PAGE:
We all know how important reading is for children and that reading to even the tiniest toddler will help them in so many ways, but it can be frustrating if you find that your child loses interest after a little while or simply won't settle when you are ready to read a book.
The first thing to remember, is that this is not unusual. Every child is different and while some love the idea of a book, the pictures, the page turning the flaps etc, others are not interested. They don't want to lift flaps or look at the pictures. They consider reading a book as something passive, they sit back and listen and perhaps fall asleep rather than get involved. Or, they will just lose interest and walk away. The answer is not to force them to sit, be still and listen. It is our job to inspire them.
- Find something they are interested in. Have a chat with your child and find out what they like. They may not like train books, but love books about animals. Then, focus on their interest and keep feeding them more of the same.
- Find books that reflect what they have done or recall a recent event. If they have just been a bridesmaid or been to a castle, find books that relate to this experience. Start by not even opening the book, but look at the front cover and talk about it. Then, talk about their own experience.
- Don't assume that children only want stories(ie. fiction). Some are not interested in wizards or fairies but will be more excited by facts. A book about the body, nature, how cars are made etc may inspire them.
- Don't be too demanding. Don't expect to read pages of words and finish the book each time. You may not even complete each book you start. Read a few pages then if you feel it's time to stop, then do!
- You don't even need to read a single word! Just look at the pictures, talk about the colours and the illustrations. Compare the pictures to real life or imagine how you would draw the pictures.
- Read at different times. While routine can be great for some children and a book before bed can be an ideal time to set aside. Don't think that's the only time you can read with your child. Read before breakfast, or after lunch or take a book out and about to the coffee shop, in a car journey or to the doctor's and read together.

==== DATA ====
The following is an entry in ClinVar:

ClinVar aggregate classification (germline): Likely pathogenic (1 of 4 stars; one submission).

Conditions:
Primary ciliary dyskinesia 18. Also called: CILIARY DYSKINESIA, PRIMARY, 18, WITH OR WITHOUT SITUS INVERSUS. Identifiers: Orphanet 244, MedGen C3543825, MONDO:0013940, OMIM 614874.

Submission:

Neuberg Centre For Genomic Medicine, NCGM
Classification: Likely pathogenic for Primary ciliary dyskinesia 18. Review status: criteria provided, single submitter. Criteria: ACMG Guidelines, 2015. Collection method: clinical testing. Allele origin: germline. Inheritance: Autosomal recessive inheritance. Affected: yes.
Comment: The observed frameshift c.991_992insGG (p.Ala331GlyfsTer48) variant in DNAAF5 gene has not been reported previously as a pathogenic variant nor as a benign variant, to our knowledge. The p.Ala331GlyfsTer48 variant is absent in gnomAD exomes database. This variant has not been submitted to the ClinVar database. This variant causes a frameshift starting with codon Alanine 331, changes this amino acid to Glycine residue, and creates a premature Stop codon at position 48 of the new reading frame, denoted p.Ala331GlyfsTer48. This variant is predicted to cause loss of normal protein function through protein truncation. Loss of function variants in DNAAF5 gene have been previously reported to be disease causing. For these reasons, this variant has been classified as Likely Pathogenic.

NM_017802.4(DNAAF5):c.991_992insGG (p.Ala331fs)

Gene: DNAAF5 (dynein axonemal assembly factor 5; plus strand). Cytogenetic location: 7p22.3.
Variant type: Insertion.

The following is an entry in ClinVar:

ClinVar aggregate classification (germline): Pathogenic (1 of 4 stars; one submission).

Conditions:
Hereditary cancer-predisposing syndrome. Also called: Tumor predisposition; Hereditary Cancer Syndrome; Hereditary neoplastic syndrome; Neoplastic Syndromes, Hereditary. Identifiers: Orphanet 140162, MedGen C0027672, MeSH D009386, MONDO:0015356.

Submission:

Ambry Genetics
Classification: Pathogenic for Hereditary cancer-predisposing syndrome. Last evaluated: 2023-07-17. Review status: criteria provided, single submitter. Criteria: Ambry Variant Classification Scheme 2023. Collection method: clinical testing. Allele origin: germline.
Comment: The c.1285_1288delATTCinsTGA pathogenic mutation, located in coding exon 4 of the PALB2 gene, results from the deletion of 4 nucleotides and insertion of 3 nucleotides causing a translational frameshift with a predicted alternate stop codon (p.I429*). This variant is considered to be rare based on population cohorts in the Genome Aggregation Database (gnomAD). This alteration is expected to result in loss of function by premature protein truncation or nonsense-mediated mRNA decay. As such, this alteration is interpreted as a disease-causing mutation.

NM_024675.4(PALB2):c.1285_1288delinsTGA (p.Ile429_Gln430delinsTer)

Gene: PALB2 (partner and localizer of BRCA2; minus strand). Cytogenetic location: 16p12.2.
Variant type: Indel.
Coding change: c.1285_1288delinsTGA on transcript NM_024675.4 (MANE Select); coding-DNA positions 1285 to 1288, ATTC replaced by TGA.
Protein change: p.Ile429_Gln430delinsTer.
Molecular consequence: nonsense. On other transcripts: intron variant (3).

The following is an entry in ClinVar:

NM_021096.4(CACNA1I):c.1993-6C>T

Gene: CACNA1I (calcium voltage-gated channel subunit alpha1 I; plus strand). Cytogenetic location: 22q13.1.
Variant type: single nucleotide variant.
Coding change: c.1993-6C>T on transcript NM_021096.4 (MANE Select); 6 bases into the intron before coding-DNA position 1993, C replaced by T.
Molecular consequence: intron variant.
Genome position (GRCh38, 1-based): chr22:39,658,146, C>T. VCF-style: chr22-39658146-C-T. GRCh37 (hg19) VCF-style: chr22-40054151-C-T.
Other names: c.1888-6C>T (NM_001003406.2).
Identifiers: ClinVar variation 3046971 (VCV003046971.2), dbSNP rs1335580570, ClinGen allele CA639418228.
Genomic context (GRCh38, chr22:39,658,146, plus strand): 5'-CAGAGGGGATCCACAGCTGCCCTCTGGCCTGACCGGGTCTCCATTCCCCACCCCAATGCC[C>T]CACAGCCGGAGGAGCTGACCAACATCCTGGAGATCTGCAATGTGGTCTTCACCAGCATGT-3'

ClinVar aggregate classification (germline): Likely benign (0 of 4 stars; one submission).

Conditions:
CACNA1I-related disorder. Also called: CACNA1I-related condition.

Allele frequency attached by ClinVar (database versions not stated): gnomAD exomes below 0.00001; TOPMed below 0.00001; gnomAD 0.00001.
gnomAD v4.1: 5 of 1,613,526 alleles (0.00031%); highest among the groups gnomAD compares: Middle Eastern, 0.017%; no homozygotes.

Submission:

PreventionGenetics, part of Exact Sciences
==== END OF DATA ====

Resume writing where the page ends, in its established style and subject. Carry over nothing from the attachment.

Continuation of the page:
- Make it fun! In winter snuggle under a blanket and have a warm drink together. In summer take a book to the park and sit on a rug under a tree.
- Don't forget the voices... children adore the funny voices that parents and carers put on when reading a book. Try to make the book as animated and as compelling as possible.
- Ask your child to choose the book. Try not to dictate which book you read, give them the choice and don't feel aggrieved if they choose the same one they had yesterday. Children love repetition and familiarity so just read it again or focus on something different this time when you read the book.
- Book activities: A book is more than words: one day how about focusing on the pictures only: count how many sheep in the field or clouds in the sky. Ask your child to find the carrot in the picture or ask what colour the door is. Make the pictures come alive by asking interesting questions that they can answer and feel involved and inspired by what they find in the book.
Research has shown that habits made in early years will stay with a child for life; learning is part of that so when the children are young it is a great time to set up some habits that will be good for their learning later in life. All children benefit from reading books. If you get into the habit of reading every day at a certain time of day it becomes part of your schedule and is easy to remember. With a huge selection of books on offer, which are best to choose for your child at different stages of their early years?
Books for Babies and Toddlers Under 2